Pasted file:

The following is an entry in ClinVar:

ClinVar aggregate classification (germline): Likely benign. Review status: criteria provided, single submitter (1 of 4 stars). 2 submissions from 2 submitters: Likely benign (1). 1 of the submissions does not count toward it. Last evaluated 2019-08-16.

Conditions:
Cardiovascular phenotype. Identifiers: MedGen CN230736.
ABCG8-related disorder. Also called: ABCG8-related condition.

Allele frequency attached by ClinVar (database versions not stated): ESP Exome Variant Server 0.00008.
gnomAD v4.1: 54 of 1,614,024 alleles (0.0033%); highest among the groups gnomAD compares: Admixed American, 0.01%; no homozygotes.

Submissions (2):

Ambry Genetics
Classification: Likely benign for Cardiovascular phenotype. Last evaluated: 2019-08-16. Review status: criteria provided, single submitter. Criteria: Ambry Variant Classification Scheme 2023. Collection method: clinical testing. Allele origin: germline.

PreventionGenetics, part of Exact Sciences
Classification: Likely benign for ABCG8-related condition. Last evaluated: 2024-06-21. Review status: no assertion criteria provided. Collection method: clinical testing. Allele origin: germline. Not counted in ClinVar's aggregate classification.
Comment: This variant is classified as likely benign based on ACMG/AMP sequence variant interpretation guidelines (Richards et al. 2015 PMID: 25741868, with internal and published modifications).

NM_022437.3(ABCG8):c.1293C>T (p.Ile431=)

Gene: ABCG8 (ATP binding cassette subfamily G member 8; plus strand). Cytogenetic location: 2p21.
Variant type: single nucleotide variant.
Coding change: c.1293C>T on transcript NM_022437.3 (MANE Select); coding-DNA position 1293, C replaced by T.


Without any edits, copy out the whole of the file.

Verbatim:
The following is an entry in ClinVar:

ClinVar aggregate classification (germline): Likely benign. Review status: criteria provided, single submitter (1 of 4 stars). 2 submissions from 2 submitters: Likely benign (1). 1 of the submissions does not count toward it. Last evaluated 2019-08-16.

Conditions:
Cardiovascular phenotype. Identifiers: MedGen CN230736.
ABCG8-related disorder. Also called: ABCG8-related condition.

Allele frequency attached by ClinVar (database versions not stated): ESP Exome Variant Server 0.00008.
gnomAD v4.1: 54 of 1,614,024 alleles (0.0033%); highest among the groups gnomAD compares: Admixed American, 0.01%; no homozygotes.

Submissions (2):

Ambry Genetics
Classification: Likely benign for Cardiovascular phenotype. Last evaluated: 2019-08-16. Review status: criteria provided, single submitter. Criteria: Ambry Variant Classification Scheme 2023. Collection method: clinical testing. Allele origin: germline.

PreventionGenetics, part of Exact Sciences
Classification: Likely benign for ABCG8-related condition. Last evaluated: 2024-06-21. Review status: no assertion criteria provided. Collection method: clinical testing. Allele origin: germline. Not counted in ClinVar's aggregate classification.
Comment: This variant is classified as likely benign based on ACMG/AMP sequence variant interpretation guidelines (Richards et al. 2015 PMID: 25741868, with internal and published modifications).

NM_022437.3(ABCG8):c.1293C>T (p.Ile431=)

Gene: ABCG8 (ATP binding cassette subfamily G member 8; plus strand). Cytogenetic location: 2p21.
Variant type: single nucleotide variant.
Coding change: c.1293C>T on transcript NM_022437.3 (MANE Select); coding-DNA position 1293, C replaced by T.